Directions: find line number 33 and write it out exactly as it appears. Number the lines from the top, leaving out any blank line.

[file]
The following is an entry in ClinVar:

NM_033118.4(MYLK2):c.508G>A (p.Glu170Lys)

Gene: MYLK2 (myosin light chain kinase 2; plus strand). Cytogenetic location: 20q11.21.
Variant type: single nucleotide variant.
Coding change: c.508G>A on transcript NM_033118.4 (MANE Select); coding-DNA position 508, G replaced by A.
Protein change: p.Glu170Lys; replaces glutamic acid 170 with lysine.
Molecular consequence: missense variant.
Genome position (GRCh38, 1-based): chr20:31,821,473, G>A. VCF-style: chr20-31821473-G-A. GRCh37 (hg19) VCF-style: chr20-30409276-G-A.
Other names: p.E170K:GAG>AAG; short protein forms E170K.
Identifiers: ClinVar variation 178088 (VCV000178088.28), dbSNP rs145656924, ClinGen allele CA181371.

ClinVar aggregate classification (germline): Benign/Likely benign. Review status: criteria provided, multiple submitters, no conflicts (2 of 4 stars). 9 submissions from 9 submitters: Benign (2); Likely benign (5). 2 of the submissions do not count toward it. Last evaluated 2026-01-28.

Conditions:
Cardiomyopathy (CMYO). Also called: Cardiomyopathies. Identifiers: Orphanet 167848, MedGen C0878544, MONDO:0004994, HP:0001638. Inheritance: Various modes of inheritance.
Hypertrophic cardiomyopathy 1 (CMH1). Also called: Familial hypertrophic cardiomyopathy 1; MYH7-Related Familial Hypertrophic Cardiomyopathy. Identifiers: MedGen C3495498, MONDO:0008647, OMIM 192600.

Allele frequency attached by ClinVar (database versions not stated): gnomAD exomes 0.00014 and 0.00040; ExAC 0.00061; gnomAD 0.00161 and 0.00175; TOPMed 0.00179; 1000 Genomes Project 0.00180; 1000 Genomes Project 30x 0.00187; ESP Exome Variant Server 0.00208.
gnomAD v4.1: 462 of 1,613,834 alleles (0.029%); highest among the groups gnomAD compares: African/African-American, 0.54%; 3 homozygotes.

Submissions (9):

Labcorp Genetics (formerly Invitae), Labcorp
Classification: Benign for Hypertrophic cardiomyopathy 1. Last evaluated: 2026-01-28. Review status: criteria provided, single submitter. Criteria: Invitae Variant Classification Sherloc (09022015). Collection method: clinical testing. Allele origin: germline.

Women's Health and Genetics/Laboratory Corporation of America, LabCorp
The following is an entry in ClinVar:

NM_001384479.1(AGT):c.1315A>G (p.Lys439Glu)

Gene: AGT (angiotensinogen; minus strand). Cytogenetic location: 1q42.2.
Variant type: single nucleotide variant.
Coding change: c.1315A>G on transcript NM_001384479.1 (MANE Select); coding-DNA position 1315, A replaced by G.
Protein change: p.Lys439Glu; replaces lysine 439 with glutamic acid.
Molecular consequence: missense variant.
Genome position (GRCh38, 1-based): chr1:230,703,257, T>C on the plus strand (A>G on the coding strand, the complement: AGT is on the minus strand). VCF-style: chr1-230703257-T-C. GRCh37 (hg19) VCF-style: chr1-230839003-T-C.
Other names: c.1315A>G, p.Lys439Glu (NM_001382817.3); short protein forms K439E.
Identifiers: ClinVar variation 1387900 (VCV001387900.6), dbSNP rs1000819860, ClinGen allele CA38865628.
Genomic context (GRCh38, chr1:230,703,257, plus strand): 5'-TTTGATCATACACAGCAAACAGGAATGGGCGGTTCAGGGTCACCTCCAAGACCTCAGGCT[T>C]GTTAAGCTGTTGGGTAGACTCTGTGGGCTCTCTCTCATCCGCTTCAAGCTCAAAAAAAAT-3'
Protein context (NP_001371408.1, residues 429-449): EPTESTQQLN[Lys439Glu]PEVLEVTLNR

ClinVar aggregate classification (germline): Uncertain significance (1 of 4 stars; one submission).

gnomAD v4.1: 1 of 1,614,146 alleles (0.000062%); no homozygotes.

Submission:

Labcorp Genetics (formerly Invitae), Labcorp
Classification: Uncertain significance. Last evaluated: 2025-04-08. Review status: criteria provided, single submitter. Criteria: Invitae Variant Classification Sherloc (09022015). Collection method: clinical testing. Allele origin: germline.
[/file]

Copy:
ClinVar aggregate classification (germline): Uncertain significance (1 of 4 stars; one submission).